It will be fair to Captain Newell to let him describe a charge of more than usual spirit which he tells with more than usual vigour :—

" Norman now drew ahead of his companion. The gallant young one answered to the spurs, and as he rushed up to the blown hog had got clear from his competitor. With his spear extended far in front, and leaning over his horse's neck, he attempted to prick the hog, which, however, gave a sharp turn and the colt dashed past. Mowbray, who had taken a slight pull on his horse when he found himself passed, now took advantage of the turn, drove his horse up, and, leaning forward, just managed to touch the boar behind. Norman thought he had failed, but a cry of 'First spear' told the contrary. The hog made another sharp turn, and Norman, with some difficulty bringing round the colt, who, though showing no fear of the gains, was naturally unaware of the object in view, again got in behind it. The boar now ran down along- side a hedge, boring in toward it as if with the view of keeping on the pursuer's bridle hand. But Norman forced him a little out, and rushing past drove his spear deep in as the boar made a half-turn and tried to charge. The young one swerved a little, but his blood was up, and he behaved as a game Arab should do, and, in truth, generally does. The rider withdrew his spear unbroken, and wheeled round again to come to action. In doing so, however, he met Mowbray, who had just received a charge, and a serious broadside collision took place. Both riders were shaken in their seats, and the colt nearly came down, but each managed to pull himself and his horse together, and the attack was renewed. Vivian, who had been outpaced, now joined in the action. But they had reached the brink of the flint nullah, and into it the boar plunged, followed by the horsemen, who forced him to climb up the opposite bank. There, however, with curled back, erect bristles, glaring eyes, and champing tusks, he faced round and refused to badge an inch further. It was rather an awkward position to assail, but a direct attack was unavoidable. Norman was nearest, and dashed up the bank. The boar met him before he could gain a footing on the top, and, had the colt not behaved like a veteran, it might have come to grief. As it was, it barely escaped being ripped. Norman's spear rattled in among the boar's teeth, but the charge was staved off, and the impetus of the animal carried it on into the nnllah. Vivian here got a alight dig, but the boar ascended another portion of the bank, went on a little, and again stood at bay. Mowbray and Norman—whose horse was getting half frantic—rushed up this slope together, the former a little in advance, and on the left. The boar was standing with foam flying from his jaws on a piece of level but stony ground, and after a few sharp trotting steps rushed at Mowbray, thus passing directly across Norman. The latter made a thrust in front and struck the boar, which was at the same moment received by Mowbray on his spear. Norman's spear came across his horse's chest and flew from his grasp, while to avoid coming end on over the pig the colt rose to jump him. But only partial was his success. The boar was struck and knocked over, and either the spear shaft or the horse's head hit Norman a blow in the face, knocking off his hat and giving him a bloody nose. The active younghorse staggered on but recovered, and Norman found himself still in his saddle, and pull- ing his horse up on the other side half confused with the blow and the brief scrimmage, for it had been the work of a few seconds. Both horse- men came round ; but that was the gallant boar's last charge. He had risen to his legs, trotted a few paces, then reeled, sank on his knees, and rolled over, and gasping out his last sob, was gathered to his fathers."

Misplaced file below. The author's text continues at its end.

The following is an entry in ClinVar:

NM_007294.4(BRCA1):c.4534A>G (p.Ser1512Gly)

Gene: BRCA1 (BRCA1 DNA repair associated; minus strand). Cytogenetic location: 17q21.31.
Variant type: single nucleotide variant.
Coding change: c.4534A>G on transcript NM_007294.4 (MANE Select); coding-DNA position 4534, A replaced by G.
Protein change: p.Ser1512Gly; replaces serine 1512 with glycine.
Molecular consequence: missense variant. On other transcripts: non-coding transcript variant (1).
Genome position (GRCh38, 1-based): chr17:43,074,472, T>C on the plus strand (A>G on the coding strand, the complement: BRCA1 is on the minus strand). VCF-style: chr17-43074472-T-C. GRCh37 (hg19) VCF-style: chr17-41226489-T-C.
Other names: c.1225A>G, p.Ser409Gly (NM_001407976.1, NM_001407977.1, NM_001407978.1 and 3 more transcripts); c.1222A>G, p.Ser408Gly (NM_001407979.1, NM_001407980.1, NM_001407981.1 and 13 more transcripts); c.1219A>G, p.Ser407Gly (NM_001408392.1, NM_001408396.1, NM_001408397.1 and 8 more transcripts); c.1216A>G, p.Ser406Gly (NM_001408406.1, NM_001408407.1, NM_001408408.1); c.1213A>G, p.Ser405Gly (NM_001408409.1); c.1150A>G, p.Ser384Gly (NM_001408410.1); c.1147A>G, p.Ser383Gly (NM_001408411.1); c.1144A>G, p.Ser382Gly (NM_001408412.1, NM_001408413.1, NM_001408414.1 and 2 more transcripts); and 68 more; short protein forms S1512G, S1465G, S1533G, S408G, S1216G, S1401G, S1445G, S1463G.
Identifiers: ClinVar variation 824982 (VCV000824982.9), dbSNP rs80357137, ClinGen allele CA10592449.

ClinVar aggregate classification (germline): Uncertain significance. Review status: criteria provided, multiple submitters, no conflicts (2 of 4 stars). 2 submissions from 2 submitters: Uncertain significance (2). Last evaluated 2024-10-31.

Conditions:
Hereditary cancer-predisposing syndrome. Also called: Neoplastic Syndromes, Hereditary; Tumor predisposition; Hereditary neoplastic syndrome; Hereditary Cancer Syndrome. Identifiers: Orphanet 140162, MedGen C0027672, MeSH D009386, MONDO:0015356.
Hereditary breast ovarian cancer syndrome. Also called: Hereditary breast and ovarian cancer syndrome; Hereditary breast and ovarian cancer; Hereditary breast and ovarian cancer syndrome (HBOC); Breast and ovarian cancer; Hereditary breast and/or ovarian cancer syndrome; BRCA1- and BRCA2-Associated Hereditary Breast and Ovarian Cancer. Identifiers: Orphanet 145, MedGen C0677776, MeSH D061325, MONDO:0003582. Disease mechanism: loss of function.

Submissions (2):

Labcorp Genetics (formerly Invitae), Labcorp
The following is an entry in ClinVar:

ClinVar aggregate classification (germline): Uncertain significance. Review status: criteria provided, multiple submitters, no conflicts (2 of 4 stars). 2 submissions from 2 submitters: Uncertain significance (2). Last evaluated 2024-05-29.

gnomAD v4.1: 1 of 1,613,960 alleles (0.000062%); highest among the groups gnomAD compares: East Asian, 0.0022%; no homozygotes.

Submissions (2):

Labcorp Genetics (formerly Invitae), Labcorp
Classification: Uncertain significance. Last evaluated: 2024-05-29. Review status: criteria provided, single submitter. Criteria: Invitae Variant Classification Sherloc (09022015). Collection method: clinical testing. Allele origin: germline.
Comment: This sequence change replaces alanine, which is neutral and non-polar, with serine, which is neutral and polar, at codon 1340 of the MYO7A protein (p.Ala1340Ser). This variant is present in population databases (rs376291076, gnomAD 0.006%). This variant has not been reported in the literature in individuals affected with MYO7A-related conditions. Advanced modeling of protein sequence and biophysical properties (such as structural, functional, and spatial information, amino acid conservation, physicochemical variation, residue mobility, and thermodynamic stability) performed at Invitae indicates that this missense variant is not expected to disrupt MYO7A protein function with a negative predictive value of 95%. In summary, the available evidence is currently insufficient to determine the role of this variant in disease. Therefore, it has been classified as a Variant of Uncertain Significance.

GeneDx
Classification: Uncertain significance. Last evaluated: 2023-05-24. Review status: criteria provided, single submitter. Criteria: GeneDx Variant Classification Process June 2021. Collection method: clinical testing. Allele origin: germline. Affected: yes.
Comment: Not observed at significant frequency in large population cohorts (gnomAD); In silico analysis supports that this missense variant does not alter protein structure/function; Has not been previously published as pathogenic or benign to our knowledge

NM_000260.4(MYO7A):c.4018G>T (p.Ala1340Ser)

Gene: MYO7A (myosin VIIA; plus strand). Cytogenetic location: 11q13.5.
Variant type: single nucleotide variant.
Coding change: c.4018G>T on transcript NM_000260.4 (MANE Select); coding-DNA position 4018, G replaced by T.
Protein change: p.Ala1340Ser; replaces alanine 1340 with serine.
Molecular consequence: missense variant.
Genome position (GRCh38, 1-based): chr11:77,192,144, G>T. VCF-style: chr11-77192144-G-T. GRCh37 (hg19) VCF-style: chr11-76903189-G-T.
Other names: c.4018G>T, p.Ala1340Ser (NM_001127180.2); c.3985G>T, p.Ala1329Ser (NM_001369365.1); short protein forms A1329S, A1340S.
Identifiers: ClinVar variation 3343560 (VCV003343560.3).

The other game that fell to the guns of the sportsmen might have afforded even more excitement. But pig predominates. There is a lively incident with an alligator, and we hear of one or two bear hunts, and the death of one or two tigers. .It seems, how- ever, that Captain Newell prefers the spear to the rifle, and that there is more pleasure in racing across a plain after flying hogs than in waiting up a tree for a shot at a tiger. Hog-hunting is

certainly the more successful. Tigers are not always to be found, and when they put themselves within range, it is sometimes better to let them pass unmolested. We have an instance of this-in the illustration which represents a man standing under a tree, and a tiger stealing into view not forty yards away from him. Here discretion seemed the better part of valour. The sportsman had only a single-barrelled gun, and if he did not kill the tiger with his first fire he was sure to be charged. With a double barrel he would not have hesitated. But it is rashness instead of courage to wound a tiger, and see it come at you " looking- all tail and legs " when you have nothing to fall back upon.